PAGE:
As the allegations were reported by news outlets, starting with the New York Times, there were claims from the left that the media was unfairly reporting accusations against Cuomo compared to sexual misconduct accusations against Trump. A single allegation is more than enough reason to cover the occurrence and, might I add, the allegations against Trump circulated the news cycle for years. I think CNN’s Jake Tapper said it best via Twitter: “These are traumatized human beings, not touchdowns.” 

Now, let’s turn to the news that numerous Republicans in various states are pushing new voting restrictions. Georgia will be the focal point of this new legislation, after Biden, Warnock and Ossoff’s victories during the November election and Georgia U.S. senate runoff. These new restrictions range from the time that early voting begins to how many absentee ballots are permitted in an election. 

Notice how the only uproar from the left is anger that Republicans would change legislation to maintain their seats. Now, on the flip side, you will see a different reaction from the right – as they view the manner that this story has been covered as unfair to their views. 

Finally, we reach the pinnacle of volatility towards the media from this last week: Neera Tanden’s confirmation hearing. For those unfamiliar, she is President Biden’s nominee to head the Office of Management and Budget (OMB). Her confirmation has been put in doubt due to a number of her tweets attacking members of Congress during the Trump years. Now, while tweets should not be the only reason to deny someone a government position – especially after the last four years – they are necessary for journalists when covering the hearing.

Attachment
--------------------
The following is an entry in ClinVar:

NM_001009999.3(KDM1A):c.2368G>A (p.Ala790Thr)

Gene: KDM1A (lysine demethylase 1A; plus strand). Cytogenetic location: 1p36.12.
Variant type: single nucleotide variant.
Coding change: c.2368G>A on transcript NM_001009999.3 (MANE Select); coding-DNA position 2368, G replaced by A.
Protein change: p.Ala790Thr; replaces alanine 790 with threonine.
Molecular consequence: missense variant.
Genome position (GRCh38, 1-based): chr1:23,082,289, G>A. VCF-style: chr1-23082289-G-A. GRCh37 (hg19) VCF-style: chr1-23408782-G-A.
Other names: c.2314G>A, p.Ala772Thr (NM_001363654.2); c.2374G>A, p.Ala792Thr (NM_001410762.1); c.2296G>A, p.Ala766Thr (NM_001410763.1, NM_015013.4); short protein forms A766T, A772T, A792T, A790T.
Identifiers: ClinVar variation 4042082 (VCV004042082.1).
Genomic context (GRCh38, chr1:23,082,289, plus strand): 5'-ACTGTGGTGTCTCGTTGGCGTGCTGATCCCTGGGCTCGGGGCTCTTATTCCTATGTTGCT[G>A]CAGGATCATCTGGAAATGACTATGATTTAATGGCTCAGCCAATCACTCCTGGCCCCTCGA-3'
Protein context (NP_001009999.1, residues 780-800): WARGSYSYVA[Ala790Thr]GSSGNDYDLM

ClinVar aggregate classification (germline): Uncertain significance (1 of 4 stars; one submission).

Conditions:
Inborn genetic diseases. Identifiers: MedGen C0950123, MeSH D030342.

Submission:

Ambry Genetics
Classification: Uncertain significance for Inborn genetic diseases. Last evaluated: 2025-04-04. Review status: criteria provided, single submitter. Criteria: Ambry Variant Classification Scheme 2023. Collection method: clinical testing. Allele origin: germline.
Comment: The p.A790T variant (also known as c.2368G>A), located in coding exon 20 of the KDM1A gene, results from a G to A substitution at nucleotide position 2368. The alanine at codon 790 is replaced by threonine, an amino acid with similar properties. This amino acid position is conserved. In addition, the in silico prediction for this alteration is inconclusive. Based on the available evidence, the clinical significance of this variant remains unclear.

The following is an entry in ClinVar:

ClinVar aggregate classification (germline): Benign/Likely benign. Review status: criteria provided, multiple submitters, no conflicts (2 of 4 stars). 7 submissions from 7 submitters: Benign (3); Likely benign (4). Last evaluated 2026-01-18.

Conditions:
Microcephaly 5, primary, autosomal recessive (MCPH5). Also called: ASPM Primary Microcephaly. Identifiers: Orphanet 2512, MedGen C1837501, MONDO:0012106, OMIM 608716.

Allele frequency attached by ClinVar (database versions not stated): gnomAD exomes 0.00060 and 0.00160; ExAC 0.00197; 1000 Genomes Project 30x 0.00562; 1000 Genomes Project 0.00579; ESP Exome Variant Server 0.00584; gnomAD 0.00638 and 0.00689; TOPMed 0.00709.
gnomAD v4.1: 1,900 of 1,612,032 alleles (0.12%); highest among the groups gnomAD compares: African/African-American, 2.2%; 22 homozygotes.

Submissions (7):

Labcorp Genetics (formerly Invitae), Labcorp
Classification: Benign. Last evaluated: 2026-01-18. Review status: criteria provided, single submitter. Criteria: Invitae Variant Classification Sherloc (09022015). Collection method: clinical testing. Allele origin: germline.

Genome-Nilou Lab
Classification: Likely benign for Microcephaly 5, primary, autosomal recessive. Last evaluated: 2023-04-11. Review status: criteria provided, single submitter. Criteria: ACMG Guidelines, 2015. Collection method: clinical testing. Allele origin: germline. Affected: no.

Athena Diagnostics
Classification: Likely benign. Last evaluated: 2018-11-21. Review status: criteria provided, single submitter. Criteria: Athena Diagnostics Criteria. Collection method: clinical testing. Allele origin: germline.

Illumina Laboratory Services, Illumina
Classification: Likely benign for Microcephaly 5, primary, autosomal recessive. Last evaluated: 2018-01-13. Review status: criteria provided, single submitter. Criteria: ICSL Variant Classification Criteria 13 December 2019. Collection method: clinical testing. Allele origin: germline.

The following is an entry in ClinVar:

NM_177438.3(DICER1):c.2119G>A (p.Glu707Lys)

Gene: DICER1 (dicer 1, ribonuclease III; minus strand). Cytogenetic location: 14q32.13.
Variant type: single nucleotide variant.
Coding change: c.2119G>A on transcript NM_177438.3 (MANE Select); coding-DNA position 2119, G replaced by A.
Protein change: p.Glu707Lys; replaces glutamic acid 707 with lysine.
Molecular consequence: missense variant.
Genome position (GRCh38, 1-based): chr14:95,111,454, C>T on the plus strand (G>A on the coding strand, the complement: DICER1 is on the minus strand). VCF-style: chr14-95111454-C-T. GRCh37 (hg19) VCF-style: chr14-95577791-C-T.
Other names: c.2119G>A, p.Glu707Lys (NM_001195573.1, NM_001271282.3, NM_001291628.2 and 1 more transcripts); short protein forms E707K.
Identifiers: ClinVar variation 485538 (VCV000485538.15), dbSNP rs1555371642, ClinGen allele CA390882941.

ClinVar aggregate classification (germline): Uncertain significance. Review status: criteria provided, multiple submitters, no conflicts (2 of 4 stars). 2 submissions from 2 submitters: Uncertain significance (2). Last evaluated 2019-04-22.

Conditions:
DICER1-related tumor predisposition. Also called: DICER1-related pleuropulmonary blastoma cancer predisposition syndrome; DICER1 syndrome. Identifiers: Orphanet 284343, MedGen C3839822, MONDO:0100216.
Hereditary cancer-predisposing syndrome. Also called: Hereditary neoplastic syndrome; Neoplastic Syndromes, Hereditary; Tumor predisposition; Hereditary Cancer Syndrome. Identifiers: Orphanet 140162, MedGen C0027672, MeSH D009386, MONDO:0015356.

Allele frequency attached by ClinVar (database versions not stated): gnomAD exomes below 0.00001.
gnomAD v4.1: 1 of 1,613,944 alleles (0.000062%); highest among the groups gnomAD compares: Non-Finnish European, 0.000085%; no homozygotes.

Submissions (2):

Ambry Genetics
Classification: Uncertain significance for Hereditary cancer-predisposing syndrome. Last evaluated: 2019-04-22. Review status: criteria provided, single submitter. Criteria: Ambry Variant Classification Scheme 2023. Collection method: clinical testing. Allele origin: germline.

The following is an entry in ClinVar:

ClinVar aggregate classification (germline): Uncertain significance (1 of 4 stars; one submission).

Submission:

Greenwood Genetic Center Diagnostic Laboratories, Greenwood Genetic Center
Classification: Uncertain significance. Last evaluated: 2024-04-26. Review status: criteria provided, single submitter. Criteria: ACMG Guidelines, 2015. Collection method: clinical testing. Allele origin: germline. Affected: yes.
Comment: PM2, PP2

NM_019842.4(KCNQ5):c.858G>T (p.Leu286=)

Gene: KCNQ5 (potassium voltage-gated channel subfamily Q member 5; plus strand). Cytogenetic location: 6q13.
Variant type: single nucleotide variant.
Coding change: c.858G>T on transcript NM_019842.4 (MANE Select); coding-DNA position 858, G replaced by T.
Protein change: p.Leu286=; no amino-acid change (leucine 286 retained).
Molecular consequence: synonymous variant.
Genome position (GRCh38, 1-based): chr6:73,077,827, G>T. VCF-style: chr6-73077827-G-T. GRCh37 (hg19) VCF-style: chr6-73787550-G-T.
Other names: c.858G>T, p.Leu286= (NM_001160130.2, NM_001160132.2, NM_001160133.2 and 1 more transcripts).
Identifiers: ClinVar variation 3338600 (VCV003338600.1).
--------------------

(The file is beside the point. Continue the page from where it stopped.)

Last Wednesday, Washington Post reporter Seung Min Kim showed Sen. Lisa Murkowski (R-Alaska) a tweet from Tanden relating to a question Kim had posed. This was photographed and entered social media, creating a frenzy. Now, this is standard journalistic practice – it was done during the Trump administration too. But, that did not stop those on the left from spewing racist and sexist attacks towards Kim on social media. 

In all instances, Kim was being accused of “influencing politics” and lacking “journalistic integrity,” both of which are blatantly untrue. 

In the aftermath of the social media attacks, journalists from almost every outlet were showing support for the Post reporter. By last Thursday, Steven Ginsberg – the national editor for the Washington Post, issued a statement in the reporter’s defense. 

“What she did was basic journalism,” the statement read. “In reporting about Tanden’s tweet, she asked Murkowski for comment. Murkowski had not seen the tweet, so Seung Min showed it to her. This is standard practice. If a subject of a story is not aware of the information they are being asked to comment on, reporters share it with them. This only makes sense and is the fair and responsible thing to do.” 

As the disdain for the news media cyclones from left to right and back again, it is important to remember that journalists are not supoosed to be weapons for one party or another. The goal has been, is and always should be to serve the truth to the public – whether they want to consume it or not. Reporters are not the champions of the Democrats or Republicans, nor should we be. 

As the dust settles from the last administration and the waters get murky with the new one, Americans should take solace in the fact that there are individuals who want to deliver the truth to you. Some truths hurt more than others, but it is truth nonetheless.

Seung Min Kim shows Senator Lisa Murkowski a tweet that led to a flurry of backlash.